Robert Barry – Compact Disc


Bloomsbury Academic, ISBN-13: 978-1501348518, English, 160 pages, 2020, USA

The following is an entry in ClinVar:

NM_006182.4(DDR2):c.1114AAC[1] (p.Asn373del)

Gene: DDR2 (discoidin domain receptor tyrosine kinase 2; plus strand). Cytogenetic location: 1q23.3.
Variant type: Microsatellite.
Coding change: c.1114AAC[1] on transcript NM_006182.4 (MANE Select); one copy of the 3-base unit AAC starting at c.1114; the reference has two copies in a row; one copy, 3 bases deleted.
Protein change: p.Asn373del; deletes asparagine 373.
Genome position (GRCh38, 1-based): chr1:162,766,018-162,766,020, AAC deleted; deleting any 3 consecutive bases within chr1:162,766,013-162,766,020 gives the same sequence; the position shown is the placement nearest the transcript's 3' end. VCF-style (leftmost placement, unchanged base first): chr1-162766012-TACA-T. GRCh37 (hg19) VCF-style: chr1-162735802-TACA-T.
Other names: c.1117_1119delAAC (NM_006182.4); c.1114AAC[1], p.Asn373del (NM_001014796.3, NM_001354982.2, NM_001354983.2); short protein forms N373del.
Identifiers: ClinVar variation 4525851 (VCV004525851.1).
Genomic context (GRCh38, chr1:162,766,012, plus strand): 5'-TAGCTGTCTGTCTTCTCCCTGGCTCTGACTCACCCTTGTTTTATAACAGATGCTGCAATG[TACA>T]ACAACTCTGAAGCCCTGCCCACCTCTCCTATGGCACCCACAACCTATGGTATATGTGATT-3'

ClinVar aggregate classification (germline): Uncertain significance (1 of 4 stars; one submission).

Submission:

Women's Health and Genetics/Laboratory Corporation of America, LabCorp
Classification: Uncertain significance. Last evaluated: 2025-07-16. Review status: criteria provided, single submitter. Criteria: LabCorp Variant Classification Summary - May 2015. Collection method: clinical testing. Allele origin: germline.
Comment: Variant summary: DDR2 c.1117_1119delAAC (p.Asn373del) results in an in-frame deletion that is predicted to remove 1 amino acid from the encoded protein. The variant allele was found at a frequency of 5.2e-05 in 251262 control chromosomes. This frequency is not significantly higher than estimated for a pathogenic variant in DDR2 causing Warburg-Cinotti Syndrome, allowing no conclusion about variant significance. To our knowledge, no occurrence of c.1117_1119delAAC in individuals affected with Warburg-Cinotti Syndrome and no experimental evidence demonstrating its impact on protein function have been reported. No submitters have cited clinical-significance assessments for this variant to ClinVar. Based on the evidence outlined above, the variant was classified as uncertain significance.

Succeeding the unsuccessful ‘laser disc’, the Compact Disc was the first truly digital medium, but also the last physical medium for music, or, as the author puts it, “music’s last physical shell”. In this unique historic role, and as a format that is still manufactured and sold, the CD incorporates the history of digital standards, while it also forecasts an important transition to networked media. This trajectory and its main events are brilliantly traced by Robert Barry in this small but fact-packed book. The narrative intertwines various branches of technical research. It focuses on Philips and its products, beginning with a fascinating history of light domestication from electricity through to the first domestic laser housed inside every CD player. The essential process of audio recording and reproduction, and the switch from analogue to digital with a different scale and quality are narrated through experiments with the CD as a medium, embracing the many possibilities of its physicality. Visions by Thomas Edison, Markus Popp, Jean Baudrillard, John Cage, Nam June Paik, Yusanao Tone, Afrikan Bambaataa, and many others, are scattered over an engaging text. This is a testimony to a crucial period of time and to a crucial medium, one that has witnessed a dramatic transition from music as material product to music as service.